Interactive effects within the prototype willingness model: Predicting the drinking behavior of indigenous early adolescents

Brian E. Armenta, Les B. Whitbeck, Kari C. Gentzler

Research output: Contribution to journalArticle

2 Scopus citations


Drawing on the Prototype/Willingness Model of Adolescent Risk Behavior, we used longitudinal data collected from North American Indigenous early adolescents (ages 10-12 years) to examine the interactive effects of favorable drinker prototypes, perceived drinking norms, and past-year drinking behavior on subsequent drinking behavior (i.e., drinking behavior 1 year later and growth in drinking behavior from 1-5 years later). We found that the positive association between favorable drinker prototypes and drinking 1 year later was strongest for adolescents who were high in past-year drinking and perceived low drinking norms. The interaction pattern for growth in drinking was more complex and suggested an important pattern; specifically, favorable drinker prototypes were positively associated with drinking 5 years later, but only for adolescents who reported no past-year drinking and perceived low drinking norms. The theoretical and practical implications of these results are discussed.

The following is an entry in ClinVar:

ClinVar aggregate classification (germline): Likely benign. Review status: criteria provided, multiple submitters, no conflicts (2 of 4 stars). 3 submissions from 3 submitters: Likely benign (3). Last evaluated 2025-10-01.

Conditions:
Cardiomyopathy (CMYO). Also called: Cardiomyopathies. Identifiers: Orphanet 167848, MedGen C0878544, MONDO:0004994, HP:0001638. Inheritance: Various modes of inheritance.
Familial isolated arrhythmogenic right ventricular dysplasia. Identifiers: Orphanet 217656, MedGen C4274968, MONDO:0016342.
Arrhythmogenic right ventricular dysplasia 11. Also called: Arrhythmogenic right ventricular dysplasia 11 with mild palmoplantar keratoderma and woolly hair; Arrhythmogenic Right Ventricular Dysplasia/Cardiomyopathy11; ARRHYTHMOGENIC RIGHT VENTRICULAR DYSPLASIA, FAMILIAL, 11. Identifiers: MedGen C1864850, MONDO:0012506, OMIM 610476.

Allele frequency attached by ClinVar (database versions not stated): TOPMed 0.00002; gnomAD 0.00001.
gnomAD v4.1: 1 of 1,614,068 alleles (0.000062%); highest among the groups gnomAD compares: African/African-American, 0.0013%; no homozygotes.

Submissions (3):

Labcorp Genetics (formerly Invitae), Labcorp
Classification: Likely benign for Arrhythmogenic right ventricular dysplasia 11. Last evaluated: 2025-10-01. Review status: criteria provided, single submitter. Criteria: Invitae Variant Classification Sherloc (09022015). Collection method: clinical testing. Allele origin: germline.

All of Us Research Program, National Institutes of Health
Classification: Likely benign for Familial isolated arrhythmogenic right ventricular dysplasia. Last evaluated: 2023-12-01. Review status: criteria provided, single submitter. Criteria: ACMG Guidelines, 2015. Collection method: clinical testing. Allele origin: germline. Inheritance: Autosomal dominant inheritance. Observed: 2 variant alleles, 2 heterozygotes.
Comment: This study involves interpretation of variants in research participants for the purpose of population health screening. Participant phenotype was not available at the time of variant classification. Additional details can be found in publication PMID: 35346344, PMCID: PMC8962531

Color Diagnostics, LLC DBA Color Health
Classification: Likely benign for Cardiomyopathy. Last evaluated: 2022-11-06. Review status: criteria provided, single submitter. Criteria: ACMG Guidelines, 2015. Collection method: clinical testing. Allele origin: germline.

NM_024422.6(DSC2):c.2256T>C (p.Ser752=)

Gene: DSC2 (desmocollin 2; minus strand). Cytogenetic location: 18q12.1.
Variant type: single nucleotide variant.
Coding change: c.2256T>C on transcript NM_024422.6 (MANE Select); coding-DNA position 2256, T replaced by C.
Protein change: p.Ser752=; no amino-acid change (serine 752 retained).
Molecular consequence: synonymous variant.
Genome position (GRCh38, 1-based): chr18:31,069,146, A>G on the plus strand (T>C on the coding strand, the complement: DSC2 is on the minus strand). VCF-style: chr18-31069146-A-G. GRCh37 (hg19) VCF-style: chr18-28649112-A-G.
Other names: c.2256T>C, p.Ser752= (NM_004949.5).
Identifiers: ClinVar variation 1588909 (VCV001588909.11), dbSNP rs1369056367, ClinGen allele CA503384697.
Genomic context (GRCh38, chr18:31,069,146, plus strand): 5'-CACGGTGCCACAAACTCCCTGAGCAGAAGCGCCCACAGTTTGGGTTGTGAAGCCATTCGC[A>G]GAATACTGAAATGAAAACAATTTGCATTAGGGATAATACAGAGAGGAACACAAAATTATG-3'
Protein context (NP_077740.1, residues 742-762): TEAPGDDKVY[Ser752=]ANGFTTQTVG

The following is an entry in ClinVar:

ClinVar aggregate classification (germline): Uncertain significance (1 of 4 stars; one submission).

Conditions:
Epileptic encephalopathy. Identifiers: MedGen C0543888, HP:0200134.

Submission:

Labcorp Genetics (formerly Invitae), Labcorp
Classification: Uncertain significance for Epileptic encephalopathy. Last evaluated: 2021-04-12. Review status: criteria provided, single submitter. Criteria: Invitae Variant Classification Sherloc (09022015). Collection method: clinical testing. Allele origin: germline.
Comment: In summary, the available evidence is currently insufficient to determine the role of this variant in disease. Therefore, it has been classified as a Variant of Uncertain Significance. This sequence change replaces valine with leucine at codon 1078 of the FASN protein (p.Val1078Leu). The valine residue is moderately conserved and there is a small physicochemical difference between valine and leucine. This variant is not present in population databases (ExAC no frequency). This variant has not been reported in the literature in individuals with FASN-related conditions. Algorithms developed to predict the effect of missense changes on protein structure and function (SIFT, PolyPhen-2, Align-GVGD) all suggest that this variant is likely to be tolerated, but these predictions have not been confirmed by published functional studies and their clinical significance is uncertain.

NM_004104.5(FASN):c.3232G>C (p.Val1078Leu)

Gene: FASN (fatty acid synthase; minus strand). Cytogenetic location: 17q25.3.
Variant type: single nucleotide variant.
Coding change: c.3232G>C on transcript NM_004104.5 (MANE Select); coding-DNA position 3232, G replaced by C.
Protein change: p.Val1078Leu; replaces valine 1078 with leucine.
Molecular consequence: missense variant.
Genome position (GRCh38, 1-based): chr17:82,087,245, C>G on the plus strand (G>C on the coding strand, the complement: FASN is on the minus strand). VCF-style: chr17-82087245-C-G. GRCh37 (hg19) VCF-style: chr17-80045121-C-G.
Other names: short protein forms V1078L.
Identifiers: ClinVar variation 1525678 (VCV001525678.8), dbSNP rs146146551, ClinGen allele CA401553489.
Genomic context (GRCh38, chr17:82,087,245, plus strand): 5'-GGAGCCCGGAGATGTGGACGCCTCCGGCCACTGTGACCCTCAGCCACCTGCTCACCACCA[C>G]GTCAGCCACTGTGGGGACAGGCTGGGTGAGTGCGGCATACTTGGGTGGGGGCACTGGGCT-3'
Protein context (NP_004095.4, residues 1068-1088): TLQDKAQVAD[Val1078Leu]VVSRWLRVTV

Original languageEnglish (US)
Pages (from-to)194-202
Number of pages9
JournalPsychology of Addictive Behaviors
Issue number2
Publication statusPublished - Jan 1 2016



  • Adolescents
  • Canadian first nations
  • Drinking
  • Native americans
  • Prototype/willingness model

ASJC Scopus subject areas

  • Medicine (miscellaneous)
  • Clinical Psychology
  • Psychiatry and Mental health

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